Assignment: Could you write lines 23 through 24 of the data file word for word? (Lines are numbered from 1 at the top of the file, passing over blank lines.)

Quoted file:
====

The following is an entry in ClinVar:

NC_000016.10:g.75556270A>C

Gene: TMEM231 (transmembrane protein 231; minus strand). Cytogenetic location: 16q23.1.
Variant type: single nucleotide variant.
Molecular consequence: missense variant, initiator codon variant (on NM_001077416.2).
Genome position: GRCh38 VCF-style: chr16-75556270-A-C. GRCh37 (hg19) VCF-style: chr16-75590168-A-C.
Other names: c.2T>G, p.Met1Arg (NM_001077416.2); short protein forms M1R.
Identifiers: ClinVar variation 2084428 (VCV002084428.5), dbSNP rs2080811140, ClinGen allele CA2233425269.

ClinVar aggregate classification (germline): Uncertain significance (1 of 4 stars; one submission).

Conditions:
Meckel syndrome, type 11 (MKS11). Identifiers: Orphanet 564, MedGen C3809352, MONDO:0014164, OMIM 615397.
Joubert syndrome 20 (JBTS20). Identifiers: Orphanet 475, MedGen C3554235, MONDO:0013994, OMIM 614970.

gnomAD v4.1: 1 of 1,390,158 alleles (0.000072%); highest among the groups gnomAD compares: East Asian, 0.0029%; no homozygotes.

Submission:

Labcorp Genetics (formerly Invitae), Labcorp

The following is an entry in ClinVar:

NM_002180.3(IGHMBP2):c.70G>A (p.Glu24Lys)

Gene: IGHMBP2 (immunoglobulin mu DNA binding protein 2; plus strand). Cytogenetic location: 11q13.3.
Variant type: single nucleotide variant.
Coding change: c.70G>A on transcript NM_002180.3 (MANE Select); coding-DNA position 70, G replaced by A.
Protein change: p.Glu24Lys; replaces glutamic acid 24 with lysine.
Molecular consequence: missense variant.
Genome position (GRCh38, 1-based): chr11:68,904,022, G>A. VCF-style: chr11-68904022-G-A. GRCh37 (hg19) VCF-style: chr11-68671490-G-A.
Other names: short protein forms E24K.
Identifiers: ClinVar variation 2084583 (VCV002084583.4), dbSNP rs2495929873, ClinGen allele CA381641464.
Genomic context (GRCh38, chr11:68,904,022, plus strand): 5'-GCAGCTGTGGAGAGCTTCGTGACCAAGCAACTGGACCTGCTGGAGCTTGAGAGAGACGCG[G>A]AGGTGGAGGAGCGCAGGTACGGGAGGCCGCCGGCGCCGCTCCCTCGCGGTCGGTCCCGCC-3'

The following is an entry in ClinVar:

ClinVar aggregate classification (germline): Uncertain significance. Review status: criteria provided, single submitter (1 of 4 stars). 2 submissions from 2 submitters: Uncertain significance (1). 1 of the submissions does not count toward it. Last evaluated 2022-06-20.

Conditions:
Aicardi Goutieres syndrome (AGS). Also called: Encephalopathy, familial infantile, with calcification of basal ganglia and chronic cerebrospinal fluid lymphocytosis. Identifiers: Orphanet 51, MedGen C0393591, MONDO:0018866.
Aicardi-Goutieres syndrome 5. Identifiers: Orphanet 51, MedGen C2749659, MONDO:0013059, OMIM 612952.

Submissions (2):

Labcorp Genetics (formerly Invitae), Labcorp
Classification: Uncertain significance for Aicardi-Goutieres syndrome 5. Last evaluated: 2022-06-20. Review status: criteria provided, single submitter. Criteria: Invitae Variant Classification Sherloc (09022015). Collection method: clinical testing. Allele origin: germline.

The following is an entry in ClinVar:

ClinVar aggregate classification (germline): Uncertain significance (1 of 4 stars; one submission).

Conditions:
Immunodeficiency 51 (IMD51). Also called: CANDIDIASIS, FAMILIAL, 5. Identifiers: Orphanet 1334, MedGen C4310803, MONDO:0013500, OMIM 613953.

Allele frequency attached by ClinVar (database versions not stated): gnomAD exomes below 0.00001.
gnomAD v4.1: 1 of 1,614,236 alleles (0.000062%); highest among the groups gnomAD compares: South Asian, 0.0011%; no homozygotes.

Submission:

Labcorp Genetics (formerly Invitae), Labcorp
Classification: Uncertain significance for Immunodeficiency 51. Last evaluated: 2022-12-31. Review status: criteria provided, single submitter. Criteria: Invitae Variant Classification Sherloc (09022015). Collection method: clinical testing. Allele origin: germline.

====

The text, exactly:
Genome position (GRCh38, 1-based): chr11:68,904,022, G>A. VCF-style: chr11-68904022-G-A. GRCh37 (hg19) VCF-style: chr11-68671490-G-A.
Other names: short protein forms E24K.